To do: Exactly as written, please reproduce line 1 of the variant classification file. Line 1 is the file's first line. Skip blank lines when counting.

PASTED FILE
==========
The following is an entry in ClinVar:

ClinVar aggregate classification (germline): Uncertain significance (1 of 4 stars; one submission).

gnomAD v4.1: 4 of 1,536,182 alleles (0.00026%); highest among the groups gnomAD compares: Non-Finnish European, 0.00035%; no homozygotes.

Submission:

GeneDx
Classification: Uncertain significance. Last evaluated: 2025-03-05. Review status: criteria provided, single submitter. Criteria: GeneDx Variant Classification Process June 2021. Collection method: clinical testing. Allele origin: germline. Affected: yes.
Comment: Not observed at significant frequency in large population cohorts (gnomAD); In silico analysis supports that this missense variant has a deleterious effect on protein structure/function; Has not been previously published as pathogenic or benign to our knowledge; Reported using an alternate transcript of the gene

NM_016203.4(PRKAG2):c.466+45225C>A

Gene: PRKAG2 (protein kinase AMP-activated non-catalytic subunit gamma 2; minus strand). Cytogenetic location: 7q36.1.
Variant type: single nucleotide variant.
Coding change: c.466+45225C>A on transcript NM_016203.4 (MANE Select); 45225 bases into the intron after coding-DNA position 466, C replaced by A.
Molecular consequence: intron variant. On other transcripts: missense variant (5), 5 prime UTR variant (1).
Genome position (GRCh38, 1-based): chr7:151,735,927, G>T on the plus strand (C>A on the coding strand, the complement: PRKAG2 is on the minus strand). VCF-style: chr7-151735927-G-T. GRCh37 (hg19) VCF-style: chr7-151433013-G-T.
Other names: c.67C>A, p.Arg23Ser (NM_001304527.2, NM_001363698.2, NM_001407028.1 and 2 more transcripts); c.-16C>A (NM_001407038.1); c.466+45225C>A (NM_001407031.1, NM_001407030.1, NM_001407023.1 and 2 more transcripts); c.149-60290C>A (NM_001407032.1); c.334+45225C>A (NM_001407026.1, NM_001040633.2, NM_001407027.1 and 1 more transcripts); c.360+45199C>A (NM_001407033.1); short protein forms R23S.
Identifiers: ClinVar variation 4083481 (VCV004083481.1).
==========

The following is an entry in ClinVar: